The suspension of Ime Udoka by the Celtics for the 2022-23 NBA season came after an investigation by an outside law firm found he had a “volume of violations” of team policy, Celtics co-owner Wyc Grousbeck said on Friday, adding he stood by the punishment (which some saw as too severe).
And no, Brad Stevens is not coming back to the bench.
Those were two of the big takeaways from Grousbeck and team president Brad Stevens press conference on Friday. While the pair avoided discussing details of the allegations against Udoka — who had an improper intimate relationship with a Celtics staff member — some things have become clear.
Here are the key takeaways from the press conference and reporting since the announcement.
• The Celtics spent months investigating this situation and hired an outside law firm to do so, Grousbeck said. That investigation ended Wednesday and found a “volume of violations” of the team code of conduct, which led to the team’s suspension of Udoka. Subsequent reporting by Shams Charania of The Athletic found the “woman recently accused Udoka of making unwanted comments toward her.” Sources told NBC Sports that a serious power dynamic was involved in the situation and it was much messier than the early reporting on this suggested.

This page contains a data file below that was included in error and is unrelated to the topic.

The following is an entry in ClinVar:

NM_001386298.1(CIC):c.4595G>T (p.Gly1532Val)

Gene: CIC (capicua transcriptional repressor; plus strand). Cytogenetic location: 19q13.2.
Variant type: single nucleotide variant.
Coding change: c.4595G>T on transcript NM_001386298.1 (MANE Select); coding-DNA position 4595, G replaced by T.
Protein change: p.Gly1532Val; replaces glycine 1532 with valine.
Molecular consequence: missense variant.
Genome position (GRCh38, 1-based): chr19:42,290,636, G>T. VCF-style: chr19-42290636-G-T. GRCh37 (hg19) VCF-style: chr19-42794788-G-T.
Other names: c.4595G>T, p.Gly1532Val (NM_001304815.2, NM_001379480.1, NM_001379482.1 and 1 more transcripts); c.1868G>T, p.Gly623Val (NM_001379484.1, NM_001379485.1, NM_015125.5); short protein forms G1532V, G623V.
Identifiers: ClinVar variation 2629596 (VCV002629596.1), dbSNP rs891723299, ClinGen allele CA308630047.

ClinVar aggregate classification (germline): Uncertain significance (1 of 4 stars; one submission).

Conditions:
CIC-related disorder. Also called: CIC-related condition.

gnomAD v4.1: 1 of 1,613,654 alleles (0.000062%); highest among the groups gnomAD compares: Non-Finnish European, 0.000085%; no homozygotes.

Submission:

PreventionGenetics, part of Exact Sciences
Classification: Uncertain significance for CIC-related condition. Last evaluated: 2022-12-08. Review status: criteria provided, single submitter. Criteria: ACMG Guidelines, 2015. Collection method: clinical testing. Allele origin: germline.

• Celtics players were “very concerned about this” and Grousbeck spoke to them about the situation.
• Stevens was moved almost to tears over the random and rampant speculation on Twitter about who the woman involved with Udoka was (some Celtics fans were speculating and posting pictures of staffers on social media, unfairly dragging them into this nightmare).
“We have a lot of talented women in our organization. I thought yesterday was really hard on them,” Stevens said. “Nobody can control Twitter speculation, rampant bulls*** but I do think that we as an organization have a responsibility to make sure we’re there to support them now. Because a lot of people were dragged unfairly into that.”
• There is a “significant” financial component to Udoka’s suspension, Grousbeck said.
• The duo confirmed reports that assistant coach Joe Mazzula would take over as the interim head coach.
• Grousbeck added he asked Stevens about a possible return to the bench, but “Joe’s the best choice to do that by a long shot,” Stevens said.
• Mazzulla was arrested on a domestic battery charge in 2009 in Morgantown, West Virginia, where he allegedly grabbed a woman by the neck. Steven said that they vetted the situation before hiring Mazzulla and that he takes full responsibility for the incident.
“[I feel] strongly that that probably shaped him into who he is today in a really, really good way. He’ll be the first to tell you he’s 100% accountable for that,” Stevens said.
• Because of the now smaller and less experienced coaching staff, it is possible a veteran coach is added to the staff, Stevens said, but there has been no conversation along those lines yet.
• Both Stevens and Grousbeck said that a decision about what happens beyond this season — with Udoka and the coaching position — has not been made. The Celtics are going to take their time with this.
• This quote from Grousbeck summed up the overall theme of the press conference: “We think our culture is very strong. We’re very proud of it. But this has shaken it. I don’t think there is a wider issue than what we’ve spent several months uncovering.”